Cavaliers vs. Bruins Recap
We hold these truths to be self-evident, that when a team’s quarterback has departed in the NFL draft, that when a team has a top-notch defense, that when the team’s running back led the Pac-12 in rushing the previous year with over 1,500 yards, and that when the coach has publicly criticized his own quarterback, the team shall run the ball.
Unfortunately for the Cavaliers, UCLA head coach Jim Mora seems to suffer from cognitive dissonance as he fully handed over the reins to his true freshman quarterback, Josh Rosen. The Hoos were off to an auspicious start on a well- balanced drive featuring Taquan Mizzell’s shifty running, nifty wide receiver screens, and quarterback Matt Johns’ sixth sense for oncoming pressure and timely escapability. Though the drive stalled out, Ian Frye connected on a 42-yard field goal that immediately gave the team an unanticipated lead. Matt Johns could be seen patrolling the sidelines and barking commands to his revamped offensive line. UCLA’s opening play call left analysts and Bruins’ fans alike scratching their heads. Rosen dropped back, briefly surveyed the field, and unleashed an over-50 yard strike on target that hit his receiver in stride but was dropped.
Consequently, UCLA faced a second-and-long and punted on a quick three-and-out. Up a field goal and after a quick stop by the defense, things appeared to be set up for a tougher battle than UCLA had anticipated at its unique home, the Rose Bowl, with the pictorial San Gabriel Mountains looming nearby. However, the lead that had instigated the onslaught of fiery emotions from Johns quickly evaporated. Unfortunately, the rest of the day was not filled with drops on Rosen’s later strikes. Josh Rosen looked every bit the part of freshman quarterback and Heisman contender we have come to expect after Johnny Football and Jameis Winston; however, both of those players won the trophy as redshirt freshmen with a year of practice under their drawstrings.
Nonetheless, Rosen’s polish and composure shone through. A five-star recruit according to every agency, the top quarterback in the 2015 class according to two services, and the number one overall recruit according to one premier agency, Rosen was unfazed by the result of his first pass. This was evidenced by his later unfathomable consecutive completion strings of 7, 8, and 9 passes against a Cavalier defense expected to be the lone bright spot of this squad. His 28 completions on 35 attempts resulted in 3 touchdowns to his credit. His 80% completion percentage, fine arm slot, and excellent footwork have NFL scouts drooling already. However, as an opposing fan, most impressive were the true freshman’s composure and willingness to stand tall in the pocket despite facing multitudinous different looks from a defense coached by Jon Tenuta, well-known for the pleasure he derives from varying defensive alignments that would leave the typical freshman scratching his head, and consequently, with turf in his facemask.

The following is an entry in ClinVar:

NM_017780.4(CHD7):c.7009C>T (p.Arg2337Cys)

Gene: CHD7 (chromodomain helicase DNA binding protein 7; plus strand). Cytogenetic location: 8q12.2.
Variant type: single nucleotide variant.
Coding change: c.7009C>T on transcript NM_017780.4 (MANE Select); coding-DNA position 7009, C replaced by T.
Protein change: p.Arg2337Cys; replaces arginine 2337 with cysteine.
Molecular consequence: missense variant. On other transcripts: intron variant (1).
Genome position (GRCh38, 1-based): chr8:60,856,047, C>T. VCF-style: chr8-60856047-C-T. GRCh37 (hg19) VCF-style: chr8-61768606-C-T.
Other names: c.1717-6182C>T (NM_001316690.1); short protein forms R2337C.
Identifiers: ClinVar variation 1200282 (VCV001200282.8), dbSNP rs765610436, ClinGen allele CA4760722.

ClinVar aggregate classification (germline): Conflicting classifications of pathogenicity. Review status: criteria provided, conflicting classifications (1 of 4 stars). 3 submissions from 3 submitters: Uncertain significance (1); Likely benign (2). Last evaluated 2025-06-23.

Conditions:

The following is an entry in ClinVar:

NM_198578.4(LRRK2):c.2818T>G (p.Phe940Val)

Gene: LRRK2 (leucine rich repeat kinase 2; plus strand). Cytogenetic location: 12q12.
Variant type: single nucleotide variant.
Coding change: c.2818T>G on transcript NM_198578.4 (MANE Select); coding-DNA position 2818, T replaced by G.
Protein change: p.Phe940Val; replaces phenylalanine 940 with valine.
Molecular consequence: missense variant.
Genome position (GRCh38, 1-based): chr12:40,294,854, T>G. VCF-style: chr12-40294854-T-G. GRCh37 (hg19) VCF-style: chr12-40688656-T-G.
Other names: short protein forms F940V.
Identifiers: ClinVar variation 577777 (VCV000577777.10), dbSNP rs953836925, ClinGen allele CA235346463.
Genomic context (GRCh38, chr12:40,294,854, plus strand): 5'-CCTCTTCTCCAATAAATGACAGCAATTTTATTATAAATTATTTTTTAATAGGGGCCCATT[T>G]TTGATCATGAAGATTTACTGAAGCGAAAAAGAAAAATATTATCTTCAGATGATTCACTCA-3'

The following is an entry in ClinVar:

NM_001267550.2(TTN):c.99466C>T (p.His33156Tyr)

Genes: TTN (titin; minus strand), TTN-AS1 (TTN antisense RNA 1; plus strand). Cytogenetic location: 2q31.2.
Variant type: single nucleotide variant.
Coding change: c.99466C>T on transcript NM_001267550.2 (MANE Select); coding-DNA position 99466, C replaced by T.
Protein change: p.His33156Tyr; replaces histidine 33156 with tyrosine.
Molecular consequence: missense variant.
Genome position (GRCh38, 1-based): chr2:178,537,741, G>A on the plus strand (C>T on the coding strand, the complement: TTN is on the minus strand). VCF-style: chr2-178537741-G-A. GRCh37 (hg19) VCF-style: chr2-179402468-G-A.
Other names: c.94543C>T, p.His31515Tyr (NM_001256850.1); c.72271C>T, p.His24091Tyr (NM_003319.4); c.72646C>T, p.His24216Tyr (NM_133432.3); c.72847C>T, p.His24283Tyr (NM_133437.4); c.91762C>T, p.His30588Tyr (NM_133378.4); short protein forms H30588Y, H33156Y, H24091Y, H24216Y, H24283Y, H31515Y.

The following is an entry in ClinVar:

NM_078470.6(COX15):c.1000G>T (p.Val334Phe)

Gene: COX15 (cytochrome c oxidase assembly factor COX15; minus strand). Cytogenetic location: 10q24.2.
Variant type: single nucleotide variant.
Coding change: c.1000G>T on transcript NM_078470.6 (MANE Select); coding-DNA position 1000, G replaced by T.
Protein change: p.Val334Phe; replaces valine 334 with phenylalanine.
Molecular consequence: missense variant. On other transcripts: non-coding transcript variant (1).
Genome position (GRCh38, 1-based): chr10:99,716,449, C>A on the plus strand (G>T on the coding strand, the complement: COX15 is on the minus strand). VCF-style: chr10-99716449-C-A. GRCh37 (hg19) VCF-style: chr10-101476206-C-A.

Defensively, the Cavaliers seemed unprepared and overmatched by UCLA on Saturday, but that cannot come altogether as a surprise. No one anticipated the UCLA playbook being very open on Saturday given the combination of star tailback and a freshman quarterback, but it was clear from the time UCLA first snapped the ball that full trust had been placed in Rosen. The Cavaliers looked as though they were not prepared for the possibility of a pass-happy Bruins offense, so some of the worry that might arise after watching the Cavalier defense might be mitigated.
Offensively, Virginia espoused its strong desire to return to its run-first identity with Johns under center as opposed to the shotgun looks frequently featured last season. However, few coaches are willing to gamble on running the ball on second-and-long, which was the situation in which Mike London’s offense frequently found itself as a result of the offensive line’s inability to move the interior of UCLA’s defensive line, which maintained low pad level and push throughout the game. Consequently, UVA ended up throwing the ball more frequently than it ought to, and in a vicious cycle, the interior of the UCLA defensive line faced fewer rushing plays and remained fresh throughout the game. UVA’s running backs were facing a defensive line that had not been softened up even by the fourth quarter. UCLA’s impeccable linebacking crew, led by star Myles Jack who also plays running back, flew to the ball and made contact with authority.